TYC Introductory Physics Conference (TYC IPC) participants will be selected from previous workshop participants on the basis of their experience and application of previous workshop contents.

This program is open to all qualified individuals regardless of race, color, religion, sex, age, national origin, or educationally unrelated handicaps.

Application Selection Dates:

The target date for selection of participants is 45-60 days prior to a particular workshop. However, early submission is highly recommended since the workshop participants may be selected sooner if a reasonable pool of applicants has been received.


For additional information regarding these workshops, contact the Project Co-Directors



Curtis J. Hieggelke
Joliet Junior College
Joliet, IL 60431-8938
(800) 728-1050 or (815)729-9020 Ext. 2371
email: curth@jjc.cc.il.us

Tom O'Kuma
Lee College
Baytown, TX 77520
(713) 425-6522
email: tlo@AIP.ORG


Implementing Workshop Physics and Effective Microcomputer Based Laboratories in Mechanics, Sound, and Heat in Introductory Physics Courses (MBL I)


Ron Thornton
Tufts University, Medford, MA

Priscilla Laws
Dickinson College, Carlisle, PA

David Sokoloff
University of Oregon, Eugene, OR

Curtis Hieggelke
Joliet Junior College, Joliet, IL

Tom O'Kuma
Lee College, Baytown, TX

Recently developed microcomputer-based laboratory (MBL) tools provide a better means of teaching physics by enabling the teaching/learning process to build on students' direct experiences of the physical world. Using MBL tools and various sensors, students can now simultaneously measure and graph several physical quantities such as position, velocity, acceleration, force, kinetic energy, momentum, temperature, light intensity, sound, angular rotation, radiation, magnetic field, electric current and potential difference.

These MBL tools give students immediate feedback by presenting data graphically in a manner that can be easily and quickly understood. The ease of data collection and presentation afforded by these tools invites students to ask, discuss, and answer their own questions. Thus, students acquire an increased competence in the use and interpretation of graphs as well as a better understanding of the physical relationships, principles, and concepts which underlie their experiences.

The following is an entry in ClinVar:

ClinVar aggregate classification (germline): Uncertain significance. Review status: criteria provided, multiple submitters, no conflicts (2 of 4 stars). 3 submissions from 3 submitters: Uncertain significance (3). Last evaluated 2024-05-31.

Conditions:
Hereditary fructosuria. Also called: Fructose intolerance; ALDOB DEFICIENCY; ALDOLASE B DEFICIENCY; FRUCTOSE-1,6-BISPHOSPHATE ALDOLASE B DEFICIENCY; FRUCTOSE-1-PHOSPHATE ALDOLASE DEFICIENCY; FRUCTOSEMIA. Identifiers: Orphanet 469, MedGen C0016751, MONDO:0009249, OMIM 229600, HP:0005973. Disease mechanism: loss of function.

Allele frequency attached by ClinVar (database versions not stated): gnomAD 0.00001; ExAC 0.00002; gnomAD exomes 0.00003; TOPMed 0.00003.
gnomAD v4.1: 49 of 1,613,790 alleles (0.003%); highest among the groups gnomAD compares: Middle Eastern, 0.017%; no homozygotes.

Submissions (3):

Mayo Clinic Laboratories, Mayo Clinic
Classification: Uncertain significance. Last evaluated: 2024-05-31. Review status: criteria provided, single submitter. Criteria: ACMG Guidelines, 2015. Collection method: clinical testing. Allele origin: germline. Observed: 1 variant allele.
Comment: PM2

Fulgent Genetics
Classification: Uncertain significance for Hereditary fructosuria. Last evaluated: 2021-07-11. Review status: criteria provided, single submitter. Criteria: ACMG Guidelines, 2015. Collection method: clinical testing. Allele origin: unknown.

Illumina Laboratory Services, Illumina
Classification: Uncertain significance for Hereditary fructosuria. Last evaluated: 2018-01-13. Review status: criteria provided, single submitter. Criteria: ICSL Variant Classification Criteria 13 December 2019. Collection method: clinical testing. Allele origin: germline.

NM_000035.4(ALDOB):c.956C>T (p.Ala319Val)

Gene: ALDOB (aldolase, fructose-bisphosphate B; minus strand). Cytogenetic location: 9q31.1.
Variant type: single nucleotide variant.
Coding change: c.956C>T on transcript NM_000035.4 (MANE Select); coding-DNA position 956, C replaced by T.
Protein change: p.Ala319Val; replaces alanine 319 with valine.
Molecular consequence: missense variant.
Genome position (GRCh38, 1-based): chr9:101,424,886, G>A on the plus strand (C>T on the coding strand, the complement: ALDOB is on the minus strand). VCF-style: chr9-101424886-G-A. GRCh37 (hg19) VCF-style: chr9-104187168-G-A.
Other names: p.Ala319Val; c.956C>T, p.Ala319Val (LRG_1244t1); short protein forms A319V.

In this hands on workshop, participants will work in areas involving force, motion, rotation, sound, heat and temperature. They will explore approaches and curriculum materials from Tools for Scientific Thinking, Real Time Physics Mechanics, and Workshop Physics. The Workshop Physics approach will introduce modeling of physical systems and the blending of non MBL activities into an activity based approach of teaching/learning physics.

The primary emphasis of this workshop will be on using these tools (available for Mac and DOS systems) to teach physics effectively to community college students. There will be extensive discussions on how to use these tools in community college courses, and tactics to overcome problems at community colleges. In addition, this workshop will be concerned with the application of the research findings in cognitive science and physics education as applied to students' learning of introductory physics, particularly in the context of the use of the microcomputer at community colleges.